Paleontological resources (fossils) have been documented in over
NPS units, including this ancient coral reef at Guadalupe Mountains National Park, Texas. Photo by NPS.
On March 30, 2009, President Obama approved H.R. 146, the Omnibus Public Land Management Act of 2009, as Public Law 111-11. Title VI, Subtitle D of the act directs the Secretaries of the Interior and Agriculture to implement a comprehensive paleontological resource management program on federal lands. The requirements in Subtitle D will provide increased protection, enhanced management tools, and greater scientific and public understanding of NPS fossil resources.
The Paleontological Resources Preservation Act (PRPA) requires the agencies to 1) promulgate regulations as soon as practical; 2) develop plans for fossil inventories, monitoring, and scientific and educational use; 3) manage and protect paleontological resources on Federal land using scientific principles and expertise; 4) establish a program to increase public awareness about the significance of paleontological resources; 5) allow casual collection of common invertebrate and plant fossils on BLM, Forest Service and Bureau of Reclamation lands where consistent with the laws governing those lands; 6) manage fossil collection via specific permitting requirements; 7) curate collected fossils in accordance with the Act's requirements; 8) implement the Act's criminal and civil enforcement, penalty, reward and forfeiture provisions; and 9) protect information about the nature and specific location of fossils where warranted. The Act authorizes appropriations necessary to carry out these requirements.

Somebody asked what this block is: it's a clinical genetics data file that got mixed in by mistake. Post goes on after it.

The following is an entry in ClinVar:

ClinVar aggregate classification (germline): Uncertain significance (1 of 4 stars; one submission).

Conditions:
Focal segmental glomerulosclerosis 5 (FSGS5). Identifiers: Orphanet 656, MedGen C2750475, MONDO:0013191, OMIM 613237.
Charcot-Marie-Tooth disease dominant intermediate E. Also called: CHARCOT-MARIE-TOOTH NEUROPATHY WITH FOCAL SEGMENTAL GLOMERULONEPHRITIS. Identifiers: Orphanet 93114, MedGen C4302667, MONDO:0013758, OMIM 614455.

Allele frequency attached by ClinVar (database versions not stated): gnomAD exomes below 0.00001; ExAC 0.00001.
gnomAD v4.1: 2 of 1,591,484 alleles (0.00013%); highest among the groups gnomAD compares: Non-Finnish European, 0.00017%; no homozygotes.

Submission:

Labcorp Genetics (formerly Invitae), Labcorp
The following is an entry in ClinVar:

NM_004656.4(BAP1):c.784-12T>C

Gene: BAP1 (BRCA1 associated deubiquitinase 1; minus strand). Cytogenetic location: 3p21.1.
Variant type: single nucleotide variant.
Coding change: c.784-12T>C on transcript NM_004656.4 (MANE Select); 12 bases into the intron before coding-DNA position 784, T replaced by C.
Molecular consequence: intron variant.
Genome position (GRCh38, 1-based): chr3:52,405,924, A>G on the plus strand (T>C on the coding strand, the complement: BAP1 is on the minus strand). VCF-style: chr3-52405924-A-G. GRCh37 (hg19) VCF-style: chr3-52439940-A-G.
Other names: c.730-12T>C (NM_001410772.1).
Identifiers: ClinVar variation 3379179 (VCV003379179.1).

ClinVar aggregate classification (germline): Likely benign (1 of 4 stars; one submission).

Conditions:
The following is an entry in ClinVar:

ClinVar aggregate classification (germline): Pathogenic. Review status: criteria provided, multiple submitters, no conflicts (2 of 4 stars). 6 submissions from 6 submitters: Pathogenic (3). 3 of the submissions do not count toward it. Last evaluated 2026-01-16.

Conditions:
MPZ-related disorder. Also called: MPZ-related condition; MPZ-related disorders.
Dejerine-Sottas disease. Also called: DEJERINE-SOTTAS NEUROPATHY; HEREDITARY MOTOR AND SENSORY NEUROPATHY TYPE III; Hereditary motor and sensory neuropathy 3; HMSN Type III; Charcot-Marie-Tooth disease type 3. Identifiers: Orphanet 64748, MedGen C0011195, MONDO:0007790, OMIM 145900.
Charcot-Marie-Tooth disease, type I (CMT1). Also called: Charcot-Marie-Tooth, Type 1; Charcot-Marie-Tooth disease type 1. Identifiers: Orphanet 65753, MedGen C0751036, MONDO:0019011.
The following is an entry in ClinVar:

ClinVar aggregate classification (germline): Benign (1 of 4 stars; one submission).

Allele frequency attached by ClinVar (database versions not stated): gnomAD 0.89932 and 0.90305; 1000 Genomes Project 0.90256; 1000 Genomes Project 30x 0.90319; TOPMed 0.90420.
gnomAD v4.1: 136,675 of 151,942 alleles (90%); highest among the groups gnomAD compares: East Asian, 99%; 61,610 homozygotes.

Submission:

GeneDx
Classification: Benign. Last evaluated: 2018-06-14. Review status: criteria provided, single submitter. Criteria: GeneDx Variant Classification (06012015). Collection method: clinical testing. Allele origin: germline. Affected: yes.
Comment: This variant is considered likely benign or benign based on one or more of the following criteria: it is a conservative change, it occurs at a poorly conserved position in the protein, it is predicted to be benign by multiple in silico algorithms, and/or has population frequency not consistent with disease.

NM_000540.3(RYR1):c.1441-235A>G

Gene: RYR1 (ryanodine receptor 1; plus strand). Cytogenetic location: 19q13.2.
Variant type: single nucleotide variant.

see PRPA text...
A coordinated federal approach is planned for implementing many of the Act's provisions, including the development of regulations. The NPS lead office in the implementation of the Act will be the Geologic Resources Division (GRD). GRD will work closely with parks and regions throughout this process.
Based on available data, 242 units are known to contain fossil resources either in-situ, in museum collections, and/or in a cultural context. This number is likely to increase as future inventories are completed. NPS museum collections contain more than 445,000 cataloged paleontological specimens.